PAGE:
Google's Schmidt: Android, Chrome will remain separate
Google (NASDAQ:GOOG) will not merge its Android and Chrome operating systems, Executive Chairman Eric Schmidt said Thursday.
Speculation that Google would move to combine its Android mobile OS and Chrome desktop counterpart increased last week after the company announced that longtime Android chief Andy Rubin will explore new opportunities within the organization and Sundar Pichai, senior vice president of Chrome and Apps, will assume Rubin's Android duties in addition to his existing responsibilities. Speaking at Google's Big Tent event in New Delhi, Schmidt shot down the rumors and said Google has no plans to abandon either platform, but added there could be more "commonality" between Android and Chrome moving forward.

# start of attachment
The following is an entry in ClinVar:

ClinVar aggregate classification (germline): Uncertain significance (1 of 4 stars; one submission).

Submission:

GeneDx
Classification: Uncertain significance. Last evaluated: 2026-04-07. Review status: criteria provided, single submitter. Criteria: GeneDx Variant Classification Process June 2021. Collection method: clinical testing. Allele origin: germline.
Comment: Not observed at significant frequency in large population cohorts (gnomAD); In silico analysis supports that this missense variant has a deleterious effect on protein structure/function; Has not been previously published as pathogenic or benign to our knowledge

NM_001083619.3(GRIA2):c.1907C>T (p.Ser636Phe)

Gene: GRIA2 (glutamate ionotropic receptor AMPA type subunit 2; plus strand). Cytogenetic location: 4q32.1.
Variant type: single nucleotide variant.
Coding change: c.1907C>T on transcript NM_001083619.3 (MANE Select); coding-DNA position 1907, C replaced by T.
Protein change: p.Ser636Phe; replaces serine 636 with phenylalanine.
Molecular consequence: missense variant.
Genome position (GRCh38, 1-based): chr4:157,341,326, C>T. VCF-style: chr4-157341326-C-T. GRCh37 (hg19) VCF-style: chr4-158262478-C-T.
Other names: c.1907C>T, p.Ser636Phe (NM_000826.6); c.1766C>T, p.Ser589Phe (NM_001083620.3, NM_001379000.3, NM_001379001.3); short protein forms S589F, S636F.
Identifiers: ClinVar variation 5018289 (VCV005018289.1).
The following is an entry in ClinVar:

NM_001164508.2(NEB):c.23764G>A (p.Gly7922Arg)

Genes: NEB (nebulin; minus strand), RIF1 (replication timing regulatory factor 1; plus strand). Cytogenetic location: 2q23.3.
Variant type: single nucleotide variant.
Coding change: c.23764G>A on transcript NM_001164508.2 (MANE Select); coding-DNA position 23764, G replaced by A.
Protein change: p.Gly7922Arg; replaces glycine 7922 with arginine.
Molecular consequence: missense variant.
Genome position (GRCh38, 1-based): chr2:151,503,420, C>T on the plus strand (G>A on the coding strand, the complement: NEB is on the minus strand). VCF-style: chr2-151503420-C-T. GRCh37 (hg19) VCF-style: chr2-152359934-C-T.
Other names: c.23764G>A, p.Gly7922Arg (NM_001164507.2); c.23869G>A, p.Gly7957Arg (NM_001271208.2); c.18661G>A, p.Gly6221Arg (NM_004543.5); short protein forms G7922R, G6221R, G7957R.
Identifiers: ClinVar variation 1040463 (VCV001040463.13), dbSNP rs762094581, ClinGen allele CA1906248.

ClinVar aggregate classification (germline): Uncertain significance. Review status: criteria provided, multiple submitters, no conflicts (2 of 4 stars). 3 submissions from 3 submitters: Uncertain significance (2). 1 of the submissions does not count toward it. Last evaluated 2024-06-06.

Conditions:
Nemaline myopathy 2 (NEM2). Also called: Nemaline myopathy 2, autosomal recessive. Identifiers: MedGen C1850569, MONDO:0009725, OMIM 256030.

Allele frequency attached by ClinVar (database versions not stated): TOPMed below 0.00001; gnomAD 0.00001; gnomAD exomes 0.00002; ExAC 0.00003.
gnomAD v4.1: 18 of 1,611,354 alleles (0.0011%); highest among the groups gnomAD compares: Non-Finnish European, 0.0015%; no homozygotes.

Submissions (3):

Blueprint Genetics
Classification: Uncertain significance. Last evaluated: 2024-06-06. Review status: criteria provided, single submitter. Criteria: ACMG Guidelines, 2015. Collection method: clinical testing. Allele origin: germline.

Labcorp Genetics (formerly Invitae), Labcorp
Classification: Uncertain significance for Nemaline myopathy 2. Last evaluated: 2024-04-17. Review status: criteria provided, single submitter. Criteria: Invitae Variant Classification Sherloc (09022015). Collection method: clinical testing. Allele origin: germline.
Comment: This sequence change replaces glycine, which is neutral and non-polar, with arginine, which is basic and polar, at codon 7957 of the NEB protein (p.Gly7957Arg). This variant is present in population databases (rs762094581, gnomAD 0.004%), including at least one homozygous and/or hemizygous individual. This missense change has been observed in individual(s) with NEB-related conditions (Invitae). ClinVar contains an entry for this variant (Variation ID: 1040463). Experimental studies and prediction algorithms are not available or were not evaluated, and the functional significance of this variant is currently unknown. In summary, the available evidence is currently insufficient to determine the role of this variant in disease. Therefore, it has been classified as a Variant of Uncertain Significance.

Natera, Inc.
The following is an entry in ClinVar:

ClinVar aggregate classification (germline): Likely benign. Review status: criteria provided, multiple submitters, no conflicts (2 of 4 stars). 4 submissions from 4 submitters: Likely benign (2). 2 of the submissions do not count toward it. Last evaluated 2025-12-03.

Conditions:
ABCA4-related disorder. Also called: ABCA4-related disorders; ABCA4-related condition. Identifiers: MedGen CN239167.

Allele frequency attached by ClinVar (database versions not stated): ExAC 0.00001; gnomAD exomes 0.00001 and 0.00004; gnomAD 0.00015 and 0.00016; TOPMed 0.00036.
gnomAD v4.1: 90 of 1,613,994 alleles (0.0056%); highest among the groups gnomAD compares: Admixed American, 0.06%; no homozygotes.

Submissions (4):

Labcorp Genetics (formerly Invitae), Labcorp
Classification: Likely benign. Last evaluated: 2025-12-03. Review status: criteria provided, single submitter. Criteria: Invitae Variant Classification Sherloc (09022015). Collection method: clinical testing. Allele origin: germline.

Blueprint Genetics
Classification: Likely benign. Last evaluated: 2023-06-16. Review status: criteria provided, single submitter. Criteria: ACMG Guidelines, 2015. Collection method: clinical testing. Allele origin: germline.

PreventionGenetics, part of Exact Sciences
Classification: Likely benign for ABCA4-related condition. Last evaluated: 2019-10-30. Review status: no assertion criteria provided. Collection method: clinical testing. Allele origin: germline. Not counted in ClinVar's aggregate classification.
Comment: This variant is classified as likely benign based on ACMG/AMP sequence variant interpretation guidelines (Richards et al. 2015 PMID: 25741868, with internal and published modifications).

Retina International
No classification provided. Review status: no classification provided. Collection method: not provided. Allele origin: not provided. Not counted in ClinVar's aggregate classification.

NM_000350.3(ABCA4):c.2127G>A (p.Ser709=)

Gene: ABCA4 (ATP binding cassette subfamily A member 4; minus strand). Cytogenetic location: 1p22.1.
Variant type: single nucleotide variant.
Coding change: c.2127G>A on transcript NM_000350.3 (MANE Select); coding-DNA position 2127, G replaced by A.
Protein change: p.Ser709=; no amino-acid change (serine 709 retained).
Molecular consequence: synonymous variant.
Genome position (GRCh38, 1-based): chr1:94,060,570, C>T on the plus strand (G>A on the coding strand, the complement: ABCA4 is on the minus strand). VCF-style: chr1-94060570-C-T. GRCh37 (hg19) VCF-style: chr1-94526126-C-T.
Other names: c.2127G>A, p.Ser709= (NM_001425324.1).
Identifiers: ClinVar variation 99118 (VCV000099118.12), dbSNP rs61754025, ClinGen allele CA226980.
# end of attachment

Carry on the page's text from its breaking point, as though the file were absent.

Schmidt also refuted reports that his intention to sell about 42 percent of his Google stake signals his plans to exit the company: "Google is my home," he said.
Roughly 60 manufacturers worldwide now offer products running the open-source Android OS, and Google has activated more than 750 million Android devices across the globe. According to research firm Gartner, Android made up 69.7 percent of all global smartphone sales in the fourth quarter of 2012, up from 51.3 percent the previous year; comScore adds that Android ranks as the top U.S. smartphone platform, with 52.3 percent market share in January.
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